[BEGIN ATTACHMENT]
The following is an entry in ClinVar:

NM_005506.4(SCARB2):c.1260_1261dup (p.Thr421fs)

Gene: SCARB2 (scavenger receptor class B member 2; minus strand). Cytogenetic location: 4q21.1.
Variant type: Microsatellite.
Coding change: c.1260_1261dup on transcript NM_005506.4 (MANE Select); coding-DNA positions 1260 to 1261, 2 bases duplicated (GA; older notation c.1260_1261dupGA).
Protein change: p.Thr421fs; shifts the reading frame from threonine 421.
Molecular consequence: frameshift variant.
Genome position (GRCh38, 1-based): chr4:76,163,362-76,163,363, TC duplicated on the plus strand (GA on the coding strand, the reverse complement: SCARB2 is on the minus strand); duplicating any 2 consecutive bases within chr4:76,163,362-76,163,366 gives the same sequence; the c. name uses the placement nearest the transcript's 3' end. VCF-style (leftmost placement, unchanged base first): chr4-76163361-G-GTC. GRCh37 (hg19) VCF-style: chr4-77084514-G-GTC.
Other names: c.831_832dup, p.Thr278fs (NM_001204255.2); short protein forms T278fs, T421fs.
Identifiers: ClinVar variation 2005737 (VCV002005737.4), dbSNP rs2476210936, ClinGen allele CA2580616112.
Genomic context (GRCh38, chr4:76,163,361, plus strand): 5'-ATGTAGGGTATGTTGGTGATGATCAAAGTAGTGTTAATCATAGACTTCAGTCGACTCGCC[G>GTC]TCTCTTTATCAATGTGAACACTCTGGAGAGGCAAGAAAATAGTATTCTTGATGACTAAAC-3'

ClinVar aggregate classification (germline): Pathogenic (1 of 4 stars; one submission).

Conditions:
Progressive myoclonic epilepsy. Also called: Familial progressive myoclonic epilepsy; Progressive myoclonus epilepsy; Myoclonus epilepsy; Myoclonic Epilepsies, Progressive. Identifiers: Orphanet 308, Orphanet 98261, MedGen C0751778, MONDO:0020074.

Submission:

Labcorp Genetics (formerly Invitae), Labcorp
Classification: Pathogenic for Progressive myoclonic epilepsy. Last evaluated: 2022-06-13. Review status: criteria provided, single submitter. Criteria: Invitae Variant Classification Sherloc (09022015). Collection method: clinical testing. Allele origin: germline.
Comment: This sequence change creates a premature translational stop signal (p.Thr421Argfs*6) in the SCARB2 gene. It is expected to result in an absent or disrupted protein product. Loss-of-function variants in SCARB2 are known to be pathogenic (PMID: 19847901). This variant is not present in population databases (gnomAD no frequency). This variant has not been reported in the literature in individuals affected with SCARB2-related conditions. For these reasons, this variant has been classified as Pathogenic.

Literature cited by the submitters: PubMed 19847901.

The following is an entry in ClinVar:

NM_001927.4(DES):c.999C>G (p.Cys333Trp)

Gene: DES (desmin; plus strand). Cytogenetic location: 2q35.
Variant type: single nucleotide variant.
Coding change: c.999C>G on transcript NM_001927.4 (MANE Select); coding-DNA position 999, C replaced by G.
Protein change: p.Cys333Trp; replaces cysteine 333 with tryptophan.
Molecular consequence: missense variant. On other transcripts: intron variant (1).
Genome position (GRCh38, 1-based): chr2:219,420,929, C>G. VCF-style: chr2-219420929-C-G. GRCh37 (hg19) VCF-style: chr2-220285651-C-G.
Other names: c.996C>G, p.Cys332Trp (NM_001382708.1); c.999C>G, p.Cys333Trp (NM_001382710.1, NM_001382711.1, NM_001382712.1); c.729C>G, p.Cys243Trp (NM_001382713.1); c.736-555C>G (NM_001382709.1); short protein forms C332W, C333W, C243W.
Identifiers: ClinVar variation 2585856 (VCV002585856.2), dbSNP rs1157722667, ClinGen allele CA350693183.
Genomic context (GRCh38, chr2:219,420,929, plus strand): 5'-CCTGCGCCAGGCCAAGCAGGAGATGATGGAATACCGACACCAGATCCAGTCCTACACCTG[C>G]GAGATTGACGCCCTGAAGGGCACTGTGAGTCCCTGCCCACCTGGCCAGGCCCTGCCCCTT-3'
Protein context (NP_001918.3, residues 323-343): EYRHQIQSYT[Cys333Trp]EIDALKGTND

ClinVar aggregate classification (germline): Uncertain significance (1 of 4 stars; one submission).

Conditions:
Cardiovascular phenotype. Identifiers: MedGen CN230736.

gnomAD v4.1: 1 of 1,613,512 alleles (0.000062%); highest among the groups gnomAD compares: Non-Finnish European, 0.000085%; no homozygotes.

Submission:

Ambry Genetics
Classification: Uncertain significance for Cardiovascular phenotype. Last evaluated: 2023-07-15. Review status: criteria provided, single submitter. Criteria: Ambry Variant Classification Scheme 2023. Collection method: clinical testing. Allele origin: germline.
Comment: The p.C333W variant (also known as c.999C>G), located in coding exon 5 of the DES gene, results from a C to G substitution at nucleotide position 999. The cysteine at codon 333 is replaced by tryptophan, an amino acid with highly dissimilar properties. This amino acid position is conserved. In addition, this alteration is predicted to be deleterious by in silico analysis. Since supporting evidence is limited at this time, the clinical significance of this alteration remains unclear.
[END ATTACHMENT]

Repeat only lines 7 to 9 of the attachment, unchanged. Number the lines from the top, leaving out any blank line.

Molecular consequence: frameshift variant.
Genome position (GRCh38, 1-based): chr4:76,163,362-76,163,363, TC duplicated on the plus strand (GA on the coding strand, the reverse complement: SCARB2 is on the minus strand); duplicating any 2 consecutive bases within chr4:76,163,362-76,163,366 gives the same sequence; the c. name uses the placement nearest the transcript's 3' end. VCF-style (leftmost placement, unchanged base first): chr4-76163361-G-GTC. GRCh37 (hg19) VCF-style: chr4-77084514-G-GTC.
Other names: c.831_832dup, p.Thr278fs (NM_001204255.2); short protein forms T278fs, T421fs.